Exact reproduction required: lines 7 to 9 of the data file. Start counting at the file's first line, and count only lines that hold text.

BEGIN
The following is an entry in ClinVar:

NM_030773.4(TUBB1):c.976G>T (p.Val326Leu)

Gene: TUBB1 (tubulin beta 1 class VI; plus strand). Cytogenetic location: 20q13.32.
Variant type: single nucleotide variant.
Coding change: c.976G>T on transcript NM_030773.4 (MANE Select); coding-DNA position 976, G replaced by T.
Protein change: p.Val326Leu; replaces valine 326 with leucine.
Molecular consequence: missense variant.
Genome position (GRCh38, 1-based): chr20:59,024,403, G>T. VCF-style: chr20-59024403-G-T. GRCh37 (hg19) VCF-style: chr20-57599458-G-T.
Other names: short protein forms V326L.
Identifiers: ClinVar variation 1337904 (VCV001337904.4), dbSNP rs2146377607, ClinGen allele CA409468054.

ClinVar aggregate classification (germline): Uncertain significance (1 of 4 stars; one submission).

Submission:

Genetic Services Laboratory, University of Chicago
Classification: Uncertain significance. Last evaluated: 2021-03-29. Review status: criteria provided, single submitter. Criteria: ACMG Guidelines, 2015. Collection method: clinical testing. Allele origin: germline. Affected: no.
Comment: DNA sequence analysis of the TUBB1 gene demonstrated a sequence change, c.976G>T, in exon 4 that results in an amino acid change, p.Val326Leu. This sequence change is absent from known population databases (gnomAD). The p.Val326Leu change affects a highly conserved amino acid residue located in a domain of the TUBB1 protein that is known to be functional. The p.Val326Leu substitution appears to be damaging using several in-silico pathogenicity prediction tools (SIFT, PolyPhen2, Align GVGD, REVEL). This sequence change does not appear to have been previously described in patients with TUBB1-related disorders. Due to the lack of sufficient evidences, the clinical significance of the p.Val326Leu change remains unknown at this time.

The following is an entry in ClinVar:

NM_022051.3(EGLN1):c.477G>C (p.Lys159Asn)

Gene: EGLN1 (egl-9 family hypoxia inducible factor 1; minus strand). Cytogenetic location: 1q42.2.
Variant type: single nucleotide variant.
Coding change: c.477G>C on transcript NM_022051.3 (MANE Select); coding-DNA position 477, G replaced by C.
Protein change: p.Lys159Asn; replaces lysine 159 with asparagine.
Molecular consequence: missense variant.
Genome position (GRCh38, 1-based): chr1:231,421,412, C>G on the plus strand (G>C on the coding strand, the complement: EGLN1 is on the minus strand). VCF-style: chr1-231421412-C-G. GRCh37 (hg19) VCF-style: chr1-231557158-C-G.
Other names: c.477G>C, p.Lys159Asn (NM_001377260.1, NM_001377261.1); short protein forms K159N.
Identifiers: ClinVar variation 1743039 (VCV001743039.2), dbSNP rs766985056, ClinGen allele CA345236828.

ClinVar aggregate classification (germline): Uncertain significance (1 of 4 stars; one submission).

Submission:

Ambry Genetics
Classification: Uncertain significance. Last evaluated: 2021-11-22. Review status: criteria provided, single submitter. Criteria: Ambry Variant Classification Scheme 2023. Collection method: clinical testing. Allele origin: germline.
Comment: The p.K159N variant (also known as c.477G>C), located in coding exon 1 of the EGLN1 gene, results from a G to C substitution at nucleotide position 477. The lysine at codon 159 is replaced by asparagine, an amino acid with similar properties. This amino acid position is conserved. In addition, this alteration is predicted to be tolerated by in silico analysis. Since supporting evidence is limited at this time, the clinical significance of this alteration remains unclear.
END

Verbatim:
Molecular consequence: missense variant.
Genome position (GRCh38, 1-based): chr20:59,024,403, G>T. VCF-style: chr20-59024403-G-T. GRCh37 (hg19) VCF-style: chr20-57599458-G-T.
Other names: short protein forms V326L.